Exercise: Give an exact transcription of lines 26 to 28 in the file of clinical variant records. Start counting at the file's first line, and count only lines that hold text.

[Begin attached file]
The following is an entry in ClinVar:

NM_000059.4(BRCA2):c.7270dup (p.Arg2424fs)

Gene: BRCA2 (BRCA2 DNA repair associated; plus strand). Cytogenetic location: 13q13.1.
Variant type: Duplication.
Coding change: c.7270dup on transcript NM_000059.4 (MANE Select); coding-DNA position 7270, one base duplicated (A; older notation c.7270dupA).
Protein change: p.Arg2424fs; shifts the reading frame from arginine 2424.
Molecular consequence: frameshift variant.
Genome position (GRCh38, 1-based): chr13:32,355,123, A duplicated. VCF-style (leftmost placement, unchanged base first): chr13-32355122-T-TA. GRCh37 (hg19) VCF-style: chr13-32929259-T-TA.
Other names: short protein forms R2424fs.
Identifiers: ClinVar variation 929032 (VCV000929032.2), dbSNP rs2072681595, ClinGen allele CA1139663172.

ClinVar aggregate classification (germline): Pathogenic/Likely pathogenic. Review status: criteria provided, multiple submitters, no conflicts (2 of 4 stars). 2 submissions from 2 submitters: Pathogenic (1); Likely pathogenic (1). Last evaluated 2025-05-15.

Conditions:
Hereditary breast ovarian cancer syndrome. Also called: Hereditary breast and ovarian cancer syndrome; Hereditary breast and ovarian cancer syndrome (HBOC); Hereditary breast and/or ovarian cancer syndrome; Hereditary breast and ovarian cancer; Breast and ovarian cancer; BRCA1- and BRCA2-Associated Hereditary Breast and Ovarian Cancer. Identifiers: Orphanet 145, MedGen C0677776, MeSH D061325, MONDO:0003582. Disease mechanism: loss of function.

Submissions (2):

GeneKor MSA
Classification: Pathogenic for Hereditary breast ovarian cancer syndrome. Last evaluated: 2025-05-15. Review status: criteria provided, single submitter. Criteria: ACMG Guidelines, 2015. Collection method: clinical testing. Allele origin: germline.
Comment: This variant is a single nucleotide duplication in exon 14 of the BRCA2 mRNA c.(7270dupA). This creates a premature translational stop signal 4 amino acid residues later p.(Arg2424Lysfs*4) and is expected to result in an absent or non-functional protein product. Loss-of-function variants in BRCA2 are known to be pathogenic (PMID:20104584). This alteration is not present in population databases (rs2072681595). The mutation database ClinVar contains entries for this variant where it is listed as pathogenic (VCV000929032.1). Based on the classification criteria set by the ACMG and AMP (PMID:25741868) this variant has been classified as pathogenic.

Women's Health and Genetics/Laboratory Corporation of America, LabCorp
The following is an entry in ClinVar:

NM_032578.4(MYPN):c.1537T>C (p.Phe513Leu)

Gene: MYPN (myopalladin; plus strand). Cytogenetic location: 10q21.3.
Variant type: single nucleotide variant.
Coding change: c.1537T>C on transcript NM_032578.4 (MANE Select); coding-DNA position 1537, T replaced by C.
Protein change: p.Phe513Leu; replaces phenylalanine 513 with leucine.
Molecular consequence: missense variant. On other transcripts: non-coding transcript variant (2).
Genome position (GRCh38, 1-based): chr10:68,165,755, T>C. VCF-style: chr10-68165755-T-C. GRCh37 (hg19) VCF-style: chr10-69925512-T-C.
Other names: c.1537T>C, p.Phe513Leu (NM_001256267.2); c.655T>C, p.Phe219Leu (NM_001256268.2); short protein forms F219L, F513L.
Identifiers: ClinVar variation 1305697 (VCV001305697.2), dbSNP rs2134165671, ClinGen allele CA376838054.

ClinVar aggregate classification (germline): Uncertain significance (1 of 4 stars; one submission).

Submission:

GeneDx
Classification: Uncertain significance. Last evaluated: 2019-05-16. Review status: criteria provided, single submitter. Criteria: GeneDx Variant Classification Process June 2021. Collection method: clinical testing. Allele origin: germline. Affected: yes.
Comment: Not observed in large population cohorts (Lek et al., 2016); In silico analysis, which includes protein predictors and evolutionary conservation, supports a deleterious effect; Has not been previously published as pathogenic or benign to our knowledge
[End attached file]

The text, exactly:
Genome position (GRCh38, 1-based): chr10:68,165,755, T>C. VCF-style: chr10-68165755-T-C. GRCh37 (hg19) VCF-style: chr10-69925512-T-C.
Other names: c.1537T>C, p.Phe513Leu (NM_001256267.2); c.655T>C, p.Phe219Leu (NM_001256268.2); short protein forms F219L, F513L.
Identifiers: ClinVar variation 1305697 (VCV001305697.2), dbSNP rs2134165671, ClinGen allele CA376838054.